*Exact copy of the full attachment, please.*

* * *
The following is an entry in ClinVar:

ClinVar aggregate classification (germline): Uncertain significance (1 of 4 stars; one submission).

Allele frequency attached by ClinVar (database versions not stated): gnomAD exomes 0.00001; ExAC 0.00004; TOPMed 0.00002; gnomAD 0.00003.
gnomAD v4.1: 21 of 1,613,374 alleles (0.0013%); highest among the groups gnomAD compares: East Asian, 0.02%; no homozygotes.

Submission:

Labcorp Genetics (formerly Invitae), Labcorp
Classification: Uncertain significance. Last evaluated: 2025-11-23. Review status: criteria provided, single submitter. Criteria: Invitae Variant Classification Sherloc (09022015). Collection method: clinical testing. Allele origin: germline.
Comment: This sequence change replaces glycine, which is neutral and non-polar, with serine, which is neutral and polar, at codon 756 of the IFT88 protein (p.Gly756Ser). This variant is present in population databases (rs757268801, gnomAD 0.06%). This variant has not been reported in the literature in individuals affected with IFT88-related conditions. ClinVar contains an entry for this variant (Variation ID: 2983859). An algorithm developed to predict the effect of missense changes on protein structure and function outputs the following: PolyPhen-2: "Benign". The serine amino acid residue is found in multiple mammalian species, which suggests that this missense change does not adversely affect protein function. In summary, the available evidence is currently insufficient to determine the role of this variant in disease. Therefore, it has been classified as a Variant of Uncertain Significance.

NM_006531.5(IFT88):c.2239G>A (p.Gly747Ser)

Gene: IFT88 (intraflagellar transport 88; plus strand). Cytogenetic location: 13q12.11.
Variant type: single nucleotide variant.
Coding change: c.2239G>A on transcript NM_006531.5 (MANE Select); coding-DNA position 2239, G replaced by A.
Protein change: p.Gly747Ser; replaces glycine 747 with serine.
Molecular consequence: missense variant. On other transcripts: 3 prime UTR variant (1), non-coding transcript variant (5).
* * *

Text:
The following is an entry in ClinVar:

ClinVar aggregate classification (germline): Uncertain significance (1 of 4 stars; one submission).

Allele frequency attached by ClinVar (database versions not stated): gnomAD exomes 0.00001; ExAC 0.00004; TOPMed 0.00002; gnomAD 0.00003.
gnomAD v4.1: 21 of 1,613,374 alleles (0.0013%); highest among the groups gnomAD compares: East Asian, 0.02%; no homozygotes.

Submission:

Labcorp Genetics (formerly Invitae), Labcorp
Classification: Uncertain significance. Last evaluated: 2025-11-23. Review status: criteria provided, single submitter. Criteria: Invitae Variant Classification Sherloc (09022015). Collection method: clinical testing. Allele origin: germline.
Comment: This sequence change replaces glycine, which is neutral and non-polar, with serine, which is neutral and polar, at codon 756 of the IFT88 protein (p.Gly756Ser). This variant is present in population databases (rs757268801, gnomAD 0.06%). This variant has not been reported in the literature in individuals affected with IFT88-related conditions. ClinVar contains an entry for this variant (Variation ID: 2983859). An algorithm developed to predict the effect of missense changes on protein structure and function outputs the following: PolyPhen-2: "Benign". The serine amino acid residue is found in multiple mammalian species, which suggests that this missense change does not adversely affect protein function. In summary, the available evidence is currently insufficient to determine the role of this variant in disease. Therefore, it has been classified as a Variant of Uncertain Significance.

NM_006531.5(IFT88):c.2239G>A (p.Gly747Ser)

Gene: IFT88 (intraflagellar transport 88; plus strand). Cytogenetic location: 13q12.11.
Variant type: single nucleotide variant.
Coding change: c.2239G>A on transcript NM_006531.5 (MANE Select); coding-DNA position 2239, G replaced by A.
Protein change: p.Gly747Ser; replaces glycine 747 with serine.
Molecular consequence: missense variant. On other transcripts: 3 prime UTR variant (1), non-coding transcript variant (5).